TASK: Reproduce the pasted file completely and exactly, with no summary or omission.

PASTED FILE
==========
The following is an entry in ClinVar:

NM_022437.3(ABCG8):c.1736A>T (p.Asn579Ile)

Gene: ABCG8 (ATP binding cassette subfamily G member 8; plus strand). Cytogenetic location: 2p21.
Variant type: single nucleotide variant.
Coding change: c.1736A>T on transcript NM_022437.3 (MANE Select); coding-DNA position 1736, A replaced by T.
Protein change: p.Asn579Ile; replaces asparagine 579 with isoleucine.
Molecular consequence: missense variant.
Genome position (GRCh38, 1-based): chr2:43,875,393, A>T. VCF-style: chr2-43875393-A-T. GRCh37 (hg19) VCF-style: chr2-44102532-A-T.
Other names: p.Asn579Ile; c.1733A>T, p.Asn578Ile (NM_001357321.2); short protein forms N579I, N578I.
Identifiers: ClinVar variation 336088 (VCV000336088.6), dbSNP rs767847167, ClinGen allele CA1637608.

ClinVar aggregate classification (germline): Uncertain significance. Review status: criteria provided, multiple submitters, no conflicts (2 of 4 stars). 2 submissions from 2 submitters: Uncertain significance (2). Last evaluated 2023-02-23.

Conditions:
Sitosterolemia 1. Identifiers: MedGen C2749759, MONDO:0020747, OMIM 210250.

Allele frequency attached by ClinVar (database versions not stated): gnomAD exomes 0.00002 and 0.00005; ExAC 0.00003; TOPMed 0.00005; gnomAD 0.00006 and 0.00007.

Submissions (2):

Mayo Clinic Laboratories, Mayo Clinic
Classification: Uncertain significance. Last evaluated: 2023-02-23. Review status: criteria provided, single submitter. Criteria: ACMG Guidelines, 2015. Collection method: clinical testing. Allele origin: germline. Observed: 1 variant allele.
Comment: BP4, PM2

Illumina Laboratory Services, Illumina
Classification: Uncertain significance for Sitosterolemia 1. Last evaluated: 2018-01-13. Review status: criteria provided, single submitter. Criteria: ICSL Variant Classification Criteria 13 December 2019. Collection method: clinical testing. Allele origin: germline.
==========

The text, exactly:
The following is an entry in ClinVar:

NM_022437.3(ABCG8):c.1736A>T (p.Asn579Ile)

Gene: ABCG8 (ATP binding cassette subfamily G member 8; plus strand). Cytogenetic location: 2p21.
Variant type: single nucleotide variant.
Coding change: c.1736A>T on transcript NM_022437.3 (MANE Select); coding-DNA position 1736, A replaced by T.
Protein change: p.Asn579Ile; replaces asparagine 579 with isoleucine.
Molecular consequence: missense variant.
Genome position (GRCh38, 1-based): chr2:43,875,393, A>T. VCF-style: chr2-43875393-A-T. GRCh37 (hg19) VCF-style: chr2-44102532-A-T.
Other names: p.Asn579Ile; c.1733A>T, p.Asn578Ile (NM_001357321.2); short protein forms N579I, N578I.
Identifiers: ClinVar variation 336088 (VCV000336088.6), dbSNP rs767847167, ClinGen allele CA1637608.

ClinVar aggregate classification (germline): Uncertain significance. Review status: criteria provided, multiple submitters, no conflicts (2 of 4 stars). 2 submissions from 2 submitters: Uncertain significance (2). Last evaluated 2023-02-23.

Conditions:
Sitosterolemia 1. Identifiers: MedGen C2749759, MONDO:0020747, OMIM 210250.

Allele frequency attached by ClinVar (database versions not stated): gnomAD exomes 0.00002 and 0.00005; ExAC 0.00003; TOPMed 0.00005; gnomAD 0.00006 and 0.00007.

Submissions (2):

Mayo Clinic Laboratories, Mayo Clinic
Classification: Uncertain significance. Last evaluated: 2023-02-23. Review status: criteria provided, single submitter. Criteria: ACMG Guidelines, 2015. Collection method: clinical testing. Allele origin: germline. Observed: 1 variant allele.
Comment: BP4, PM2

Illumina Laboratory Services, Illumina
Classification: Uncertain significance for Sitosterolemia 1. Last evaluated: 2018-01-13. Review status: criteria provided, single submitter. Criteria: ICSL Variant Classification Criteria 13 December 2019. Collection method: clinical testing. Allele origin: germline.